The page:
Traditional Mesothelioma Treatments
Treatment for malignant mesothelioma varies due to a number of factors: the location of the cancer, the stage or severity of the cancer , and a patient’s personal preference. Naturally, mesothelioma sufferers whose cancer is caught and treated earlier have a greater chance of prolonging their life. Traditional mesothelioma treatments include surgery, chemotherapy and radiation therapy, or a combination of the three which are outlined below.
Surgical treatment for mesothelioma is employed to either remove the cancer from the affected area of the body (i.e., the lung or abdominal cavity) or to alleviate pain. If the mesothelioma has spread, it may be impossible to remove all of the cancer with surgery; however surgical intervention may help lessen pain.
Types of Surgery
Pneumonectomy refers to the surgical removal of a lung. There are two types of pneumonectomies:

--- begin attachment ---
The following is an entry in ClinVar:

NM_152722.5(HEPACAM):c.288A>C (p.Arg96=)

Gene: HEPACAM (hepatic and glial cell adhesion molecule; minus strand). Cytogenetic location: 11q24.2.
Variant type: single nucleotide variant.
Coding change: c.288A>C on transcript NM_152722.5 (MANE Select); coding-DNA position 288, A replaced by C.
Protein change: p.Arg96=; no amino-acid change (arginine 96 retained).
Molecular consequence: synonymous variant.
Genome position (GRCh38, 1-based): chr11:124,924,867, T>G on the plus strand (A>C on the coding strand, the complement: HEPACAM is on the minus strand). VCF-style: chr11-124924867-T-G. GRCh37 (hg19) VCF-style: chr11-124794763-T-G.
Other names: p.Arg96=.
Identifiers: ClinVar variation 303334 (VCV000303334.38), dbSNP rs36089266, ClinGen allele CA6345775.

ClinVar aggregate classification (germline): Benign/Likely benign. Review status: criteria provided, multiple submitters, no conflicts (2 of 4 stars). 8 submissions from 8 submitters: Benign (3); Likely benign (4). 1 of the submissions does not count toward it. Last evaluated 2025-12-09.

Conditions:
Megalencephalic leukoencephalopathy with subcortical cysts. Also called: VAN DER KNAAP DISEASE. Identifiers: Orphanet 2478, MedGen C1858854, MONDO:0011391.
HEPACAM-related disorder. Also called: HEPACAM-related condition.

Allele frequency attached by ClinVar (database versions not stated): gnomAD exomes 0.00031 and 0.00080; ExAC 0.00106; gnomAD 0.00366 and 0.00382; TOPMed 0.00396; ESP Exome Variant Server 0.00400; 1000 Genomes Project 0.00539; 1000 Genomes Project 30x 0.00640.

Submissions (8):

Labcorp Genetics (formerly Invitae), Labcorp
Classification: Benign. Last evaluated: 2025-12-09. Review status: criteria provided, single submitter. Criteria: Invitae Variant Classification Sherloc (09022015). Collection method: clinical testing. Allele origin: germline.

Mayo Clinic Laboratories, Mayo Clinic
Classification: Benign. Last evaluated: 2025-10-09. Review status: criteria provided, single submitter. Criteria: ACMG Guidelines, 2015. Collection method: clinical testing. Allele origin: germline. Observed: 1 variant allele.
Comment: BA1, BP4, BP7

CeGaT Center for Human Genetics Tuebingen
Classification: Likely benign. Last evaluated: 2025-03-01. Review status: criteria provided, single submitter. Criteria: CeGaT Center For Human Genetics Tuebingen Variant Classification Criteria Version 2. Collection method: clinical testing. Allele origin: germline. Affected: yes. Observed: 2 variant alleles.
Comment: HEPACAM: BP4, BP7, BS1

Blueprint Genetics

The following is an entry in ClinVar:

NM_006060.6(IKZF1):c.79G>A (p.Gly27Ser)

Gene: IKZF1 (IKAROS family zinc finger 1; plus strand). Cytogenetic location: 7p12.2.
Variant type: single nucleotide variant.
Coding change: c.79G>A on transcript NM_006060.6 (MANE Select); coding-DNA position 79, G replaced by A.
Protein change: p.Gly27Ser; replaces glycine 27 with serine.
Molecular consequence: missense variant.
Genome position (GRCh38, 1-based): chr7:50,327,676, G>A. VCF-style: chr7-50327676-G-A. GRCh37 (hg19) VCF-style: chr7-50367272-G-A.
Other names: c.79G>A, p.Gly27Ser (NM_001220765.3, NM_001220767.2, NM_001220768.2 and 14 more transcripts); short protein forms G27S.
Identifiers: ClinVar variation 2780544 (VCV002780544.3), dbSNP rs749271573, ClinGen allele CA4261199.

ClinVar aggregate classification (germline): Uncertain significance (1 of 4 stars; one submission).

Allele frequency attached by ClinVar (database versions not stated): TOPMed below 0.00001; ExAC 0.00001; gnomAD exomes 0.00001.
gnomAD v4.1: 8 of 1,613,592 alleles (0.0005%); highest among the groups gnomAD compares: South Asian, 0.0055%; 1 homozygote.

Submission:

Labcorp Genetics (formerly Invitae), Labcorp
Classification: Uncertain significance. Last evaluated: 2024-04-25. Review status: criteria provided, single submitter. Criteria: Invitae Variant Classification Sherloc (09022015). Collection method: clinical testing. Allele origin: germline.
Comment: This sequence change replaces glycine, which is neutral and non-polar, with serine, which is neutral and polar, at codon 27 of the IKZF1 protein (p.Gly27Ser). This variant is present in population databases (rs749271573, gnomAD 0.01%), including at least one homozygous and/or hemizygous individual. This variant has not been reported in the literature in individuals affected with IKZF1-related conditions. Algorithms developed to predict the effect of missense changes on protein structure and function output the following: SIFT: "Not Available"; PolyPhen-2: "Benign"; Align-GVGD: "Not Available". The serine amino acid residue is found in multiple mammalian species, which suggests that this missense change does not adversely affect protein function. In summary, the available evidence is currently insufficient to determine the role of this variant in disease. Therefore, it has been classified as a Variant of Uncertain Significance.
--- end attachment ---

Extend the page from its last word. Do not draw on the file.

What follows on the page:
Traditional Pneumonectomy – In which the diseased lung is removed.
Extrapleural Pneumonectomy – In which the diseased lung, in addition as part of the pericardium, diaphragm or parietal pleura on the same side of the chest, are removed.
These procedures do not cure mesothelioma, but rather function to alleviate or control symptoms:
Thoracentisis – In this procedure, a needle is inserted into the chest cavity, either to drain fluid for diagnosis, or to drain fluid to relieve pain.
Pleurectomy/Decortication – This surgery removes the pleura in order to reduce pain or prevent the recurrence of pleural effusion.
Chemotherapy involves the use of drugs to kill cancer cells and/or to keep cancer cells from multiplying. The drugs may be administered intravenously or taken in pill form, and are often used in combination with surgery. Chemotherapy may also kill healthy cell in addition to the cancer cells, so side effects can be quite harsh, including: nausea, vomiting, fatigue, hair loss, constipation, decreased appetite and mouth sores.
Radiation treatment involves the use of high level radiation to target and kill cancer cells in a localized area. The therapy is delivered in several courses, each one breaking down the cancer cells so they may be excreted by the body. Like chemotherapy, radiation may kill or injure healthy cells and thereby cause unpleasant side effects such as: fatigue, hair loss, skin irritation, nausea and difficulty breathing.